Pławniowice

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Pławniowice
Village
Palace (built 1882-1884)
Palace (built 1882-1884)
Pławniowice is located in Poland
Pławniowice
Pławniowice
Coordinates: 50°23′N 18°28′E / 50.383°N 18.467°E / 50.383; 18.467Coordinates: 50°23′N 18°28′E / 50.383°N 18.467°E / 50.383; 18.467
Country Poland Poland
Voivodeship Silesian
County Gliwice County
Gmina Rudziniec
Population 824

Pławniowice [pwavɲɔˈvit͡sɛ] (German: Plawniowitz) is a village in the administrative district of Gmina Rudziniec, within Gliwice County, Silesian Voivodeship, in southern Poland.[1] It lies approximately 6 kilometres (4 mi) north-east of Rudziniec, 19 km (12 mi) north-west of Gliwice, and 41 km (25 mi) west of the regional capital Katowice.

The village has a population of 824.

History[edit]

Sources claim that the history of the Pławniowice village dates back to as early as 1317, however, the area was mostly a scenic woodland next to a large lake until 1737, when it was bought by a nobleman called Franz Wolfgang von Stechow. In 1789 it passed through a marriage to the wealthy noble clan of the Ballestrems, who built a fairy tale palace between 1882 and 1884.[2] Designed by Constantine Heidenreich, the palace is a three-wing structure in the architectural style of Dutch neo-mannerism. It is known for its "contrast in colour and texture between the red brick walls and ornamental stone edging".[3] The roofs are adorned by various turrets, towers, dormers and needles of different shapes and sizes. Moreover, the palatial site is also adjacent to a carefully planned landscape park alongside a water canal.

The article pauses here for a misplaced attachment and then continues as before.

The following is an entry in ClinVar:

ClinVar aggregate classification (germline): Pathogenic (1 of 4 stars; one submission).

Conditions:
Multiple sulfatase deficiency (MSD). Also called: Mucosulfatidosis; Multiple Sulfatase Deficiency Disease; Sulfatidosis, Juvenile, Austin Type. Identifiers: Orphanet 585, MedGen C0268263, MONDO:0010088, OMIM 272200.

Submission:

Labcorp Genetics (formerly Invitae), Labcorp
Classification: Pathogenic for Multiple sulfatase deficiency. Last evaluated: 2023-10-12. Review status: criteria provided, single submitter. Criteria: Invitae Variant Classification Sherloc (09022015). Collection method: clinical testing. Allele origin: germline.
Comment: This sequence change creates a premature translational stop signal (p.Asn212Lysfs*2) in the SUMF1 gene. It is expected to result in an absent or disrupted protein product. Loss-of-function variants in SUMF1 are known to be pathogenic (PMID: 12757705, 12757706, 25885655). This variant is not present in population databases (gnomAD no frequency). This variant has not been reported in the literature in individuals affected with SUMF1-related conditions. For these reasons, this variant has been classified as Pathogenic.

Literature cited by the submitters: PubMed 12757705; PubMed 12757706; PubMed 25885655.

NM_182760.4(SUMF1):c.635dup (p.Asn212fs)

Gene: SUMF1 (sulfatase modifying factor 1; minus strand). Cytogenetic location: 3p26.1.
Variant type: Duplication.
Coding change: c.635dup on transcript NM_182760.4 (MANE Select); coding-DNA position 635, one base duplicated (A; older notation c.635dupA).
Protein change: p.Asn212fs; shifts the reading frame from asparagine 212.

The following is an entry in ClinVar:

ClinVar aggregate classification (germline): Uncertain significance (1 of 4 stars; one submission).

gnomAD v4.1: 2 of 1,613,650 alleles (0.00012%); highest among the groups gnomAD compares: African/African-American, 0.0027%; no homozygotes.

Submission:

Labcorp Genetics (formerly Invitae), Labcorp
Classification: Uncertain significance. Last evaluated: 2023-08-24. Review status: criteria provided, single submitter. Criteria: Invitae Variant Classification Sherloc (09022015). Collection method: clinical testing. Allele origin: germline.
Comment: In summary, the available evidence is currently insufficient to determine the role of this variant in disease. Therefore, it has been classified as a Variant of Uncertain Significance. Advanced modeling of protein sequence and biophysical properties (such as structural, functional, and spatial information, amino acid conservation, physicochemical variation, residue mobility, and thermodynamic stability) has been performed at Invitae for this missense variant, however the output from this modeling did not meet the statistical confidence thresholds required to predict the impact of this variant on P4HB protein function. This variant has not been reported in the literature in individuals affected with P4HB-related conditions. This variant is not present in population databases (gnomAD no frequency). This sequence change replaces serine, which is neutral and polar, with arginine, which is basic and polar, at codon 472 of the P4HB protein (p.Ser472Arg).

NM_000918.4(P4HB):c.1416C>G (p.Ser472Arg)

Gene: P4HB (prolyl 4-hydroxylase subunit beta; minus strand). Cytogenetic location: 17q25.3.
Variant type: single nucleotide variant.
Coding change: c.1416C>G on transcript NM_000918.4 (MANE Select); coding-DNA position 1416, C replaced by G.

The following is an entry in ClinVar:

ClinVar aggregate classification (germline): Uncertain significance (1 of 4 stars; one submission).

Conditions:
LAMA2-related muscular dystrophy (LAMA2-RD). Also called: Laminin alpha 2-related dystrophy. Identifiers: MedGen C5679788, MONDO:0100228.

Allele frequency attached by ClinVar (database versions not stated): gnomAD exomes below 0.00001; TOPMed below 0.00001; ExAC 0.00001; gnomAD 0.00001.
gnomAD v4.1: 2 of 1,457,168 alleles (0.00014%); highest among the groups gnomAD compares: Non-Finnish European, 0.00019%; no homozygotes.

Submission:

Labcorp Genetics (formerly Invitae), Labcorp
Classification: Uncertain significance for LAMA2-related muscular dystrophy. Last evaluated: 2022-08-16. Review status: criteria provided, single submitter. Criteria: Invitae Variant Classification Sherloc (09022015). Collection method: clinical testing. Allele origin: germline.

The palace remained in the hands of the Ballestrems until the end of World War II when it was abandoned as the Red Army quickly approached the village. The palace was then looted and the lavish interiors were devastated. Following the war, the palace was owned by the Polish state and was neglected, which contributed to its deteriorated over time. Since 1993 it has undergone full renovation and is now a local tourist attraction.[3]

References[edit]